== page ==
Hannah Roberts, Contributing Writer
Over this Christmas break, much like over many other breaks, I reread A Tree Grows in Brooklyn by Betty Smith. I first read this book when I was 12 years old or so, when my mother handed it to me, saying it was one of her favorite books. In the decade since then, I have read it, sometimes from cover to cover, sometimes just my favorite bits, a dozen times or more.
Each time, I find that I identify with a different part, and although A Tree Grows in Brooklyn is not nearly as deep and influential as the Iliad, the Divine Comedy or Oedipus Rex, I still find new things I had not noticed each time I read it before.
The book is what would be called a “coming-of-age story.” It is about a girl named Francie Nolan – a quiet girl who likes to read on her fire escape, by a big tree growing through the concrete next to her building – and her family. They are poor Irish-Americans living in Brooklyn at the turn of the century. The book deals with the issues that Francie and her parents and aunts face.
The novel is divided into five sections that cover almost 20 years, though not all sections are chronological. They include Francie’s parents’ meeting, her birth, and her time in school, at work and in college. From crowded classrooms and bullies to alcoholism and rape, this story presents many different situations from the perspective of the young and innocent.
When I think about this book, I can remember several scenes more vividly than the rest. One of them is a fairly silly story about Francie and her scandalous Aunt Sissy when Francie first began school.
The grade school Francie attended, like many others in New York at the time, was over-crowded, and the teachers were overworked and jaded. The author addresses the problem many of the young children faced, which “was delicately called ‘leaving the room.’” She writes that this problem was “a grim one.”
“The children were instructed to ‘go’ before they left home in the morning and then to wait until lunch hour.” But at lunch the lavatories were so overcrowded (“there were but ten lavatories for five hundred students”) – and even those were blocked by bullies who did not let any of the other children through – that taking this opportunity was nearly impossible.
The author writes, in what I have always thought was the funniest paragraph: “Technically, a child was permitted to leave the room if he asked permission. There was a system of coy evasion. One finger held aloft meant that a child wished to go out but a short time. Two fingers meant desire for a longer stay.”
But, unfortunately, the “harassed and unfeeling” teachers believed that the children were abusing this system to be excused from the classroom, and they subsequently ignored the children’s requests.
Francie notes that “the favored children, the clean, the dainty, the cared-for in the front seats, were allowed to leave at any time. But they were different somehow.” The result of all of this was that half of the children, including Francie, “became chronic pants-wetters.”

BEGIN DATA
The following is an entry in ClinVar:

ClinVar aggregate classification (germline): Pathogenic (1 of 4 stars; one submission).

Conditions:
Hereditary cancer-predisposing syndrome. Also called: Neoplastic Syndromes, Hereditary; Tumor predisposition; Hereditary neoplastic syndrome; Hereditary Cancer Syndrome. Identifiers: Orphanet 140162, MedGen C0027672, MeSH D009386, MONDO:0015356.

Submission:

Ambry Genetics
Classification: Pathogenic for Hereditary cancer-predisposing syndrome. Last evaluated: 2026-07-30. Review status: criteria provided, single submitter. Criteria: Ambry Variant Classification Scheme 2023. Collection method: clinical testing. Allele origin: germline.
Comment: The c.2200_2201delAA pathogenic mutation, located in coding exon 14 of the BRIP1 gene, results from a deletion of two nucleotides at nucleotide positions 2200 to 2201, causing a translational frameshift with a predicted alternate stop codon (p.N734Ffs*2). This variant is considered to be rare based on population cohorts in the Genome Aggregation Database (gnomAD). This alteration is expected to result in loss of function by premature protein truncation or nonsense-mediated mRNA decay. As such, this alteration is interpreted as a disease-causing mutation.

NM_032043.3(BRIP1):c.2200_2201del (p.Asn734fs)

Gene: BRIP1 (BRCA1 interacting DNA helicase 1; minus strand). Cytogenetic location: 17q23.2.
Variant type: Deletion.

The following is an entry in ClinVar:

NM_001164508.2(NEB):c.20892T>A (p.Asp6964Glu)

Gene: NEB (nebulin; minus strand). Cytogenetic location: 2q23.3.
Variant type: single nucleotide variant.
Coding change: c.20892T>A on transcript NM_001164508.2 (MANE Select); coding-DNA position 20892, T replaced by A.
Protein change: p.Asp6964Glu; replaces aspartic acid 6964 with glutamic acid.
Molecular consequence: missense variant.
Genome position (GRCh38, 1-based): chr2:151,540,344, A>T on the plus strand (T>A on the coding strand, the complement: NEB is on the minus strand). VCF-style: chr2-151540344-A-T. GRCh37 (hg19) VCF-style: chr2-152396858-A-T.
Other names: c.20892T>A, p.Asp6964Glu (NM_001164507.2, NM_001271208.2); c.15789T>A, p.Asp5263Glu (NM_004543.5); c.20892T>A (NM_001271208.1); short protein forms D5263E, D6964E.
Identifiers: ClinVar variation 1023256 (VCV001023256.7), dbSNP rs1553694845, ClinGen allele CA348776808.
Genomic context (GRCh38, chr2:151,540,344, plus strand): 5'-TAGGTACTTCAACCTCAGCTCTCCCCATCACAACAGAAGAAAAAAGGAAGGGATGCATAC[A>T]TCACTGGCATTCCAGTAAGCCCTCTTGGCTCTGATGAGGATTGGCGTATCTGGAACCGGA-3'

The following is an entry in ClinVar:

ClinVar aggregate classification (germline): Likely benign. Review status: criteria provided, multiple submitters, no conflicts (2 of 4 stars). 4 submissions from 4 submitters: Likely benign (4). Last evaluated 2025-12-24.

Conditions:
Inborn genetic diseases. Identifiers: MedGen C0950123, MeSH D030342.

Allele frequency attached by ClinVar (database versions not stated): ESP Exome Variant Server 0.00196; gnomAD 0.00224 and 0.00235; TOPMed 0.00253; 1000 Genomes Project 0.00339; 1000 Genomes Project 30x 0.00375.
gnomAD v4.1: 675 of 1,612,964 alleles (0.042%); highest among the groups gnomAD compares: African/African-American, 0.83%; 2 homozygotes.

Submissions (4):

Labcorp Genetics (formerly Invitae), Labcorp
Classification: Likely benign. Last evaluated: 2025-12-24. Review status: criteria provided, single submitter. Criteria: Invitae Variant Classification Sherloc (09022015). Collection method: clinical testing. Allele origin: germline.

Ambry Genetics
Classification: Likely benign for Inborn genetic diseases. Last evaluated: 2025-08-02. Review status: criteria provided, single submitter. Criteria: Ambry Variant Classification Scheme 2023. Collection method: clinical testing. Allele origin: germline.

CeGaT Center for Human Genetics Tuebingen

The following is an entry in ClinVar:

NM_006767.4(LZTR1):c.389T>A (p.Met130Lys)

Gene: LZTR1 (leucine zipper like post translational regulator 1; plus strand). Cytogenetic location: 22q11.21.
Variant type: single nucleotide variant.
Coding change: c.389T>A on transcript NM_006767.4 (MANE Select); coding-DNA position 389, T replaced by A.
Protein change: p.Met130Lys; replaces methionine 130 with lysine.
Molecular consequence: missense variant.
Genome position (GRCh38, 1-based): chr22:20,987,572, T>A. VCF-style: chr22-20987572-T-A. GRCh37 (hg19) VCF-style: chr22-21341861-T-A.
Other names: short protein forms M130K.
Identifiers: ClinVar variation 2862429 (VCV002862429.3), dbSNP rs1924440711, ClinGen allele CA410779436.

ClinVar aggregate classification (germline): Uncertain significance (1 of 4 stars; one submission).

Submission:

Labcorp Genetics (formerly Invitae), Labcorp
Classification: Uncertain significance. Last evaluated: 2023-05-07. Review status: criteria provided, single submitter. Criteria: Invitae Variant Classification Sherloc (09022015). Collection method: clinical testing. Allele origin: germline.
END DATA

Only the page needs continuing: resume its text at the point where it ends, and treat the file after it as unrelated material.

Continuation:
Francie’s Aunt Sissy, who at the time was not allowed to see Francie and her brother on account of her scandalous lifestyle, tries to fix the leaving-the-classroom problem. She runs into Francie after school one day and learns of the issue, telling Francie that she will fix it by burning a candle in the church.
The next day Sissy goes to the school before classes and talks to the teacher. She claims to be Francie’s mother and tells the teacher that Francie has kidney trouble, and she warns the teacher that Francie is “liable to drop right down dead” if she is not able to leave the room when she needs to, and that the teacher could end up in jail.
The teacher is suspicious, but Sissy manages to convince her by claiming that a large cop, who happens to be outside at the moment, is her husband. She does this by shouting “Yoo, hoo, Johnny” out the window to him, and blowing a kiss. The cop, assuming of course that this was because he was “a devil amongst the ladies,” blows a kiss back.
Sissy then tells the teacher that they have a lot of money and “Christmas is coming.” Because of all of this, Francie’s seat is moved to the front of the room until after Christmas, and she is always excused when she needs to be.
This story from the book is one of my favorites, but I have dozens of others, many of which do not revolve around the toilet. The reason the scenes are so wonderful is that I can relate to every part.
I know exactly how that schoolroom appeared and what the teachers were like, why they were like that, and how both the bullies and their victims felt.
I do not know this because of many lengthy descriptions, but from the way in which the words “paint a picture” without direct description.
Even though I have read this book many times, I still cry when Francie’s father Johnny dies, and get excited when Francie finds a good job. I can perfectly picture the schools, the apartments and the factories.
I now know what it was like to be poor and young in Brooklyn in the early 20th century. Flourishing in that environment was hard, but possible – like a tree growing in the midst of concrete Brooklyn.
This essay is meant as the first of a series. Do you have a favorite book? If so, send your thoughts to firstname.lastname@example.org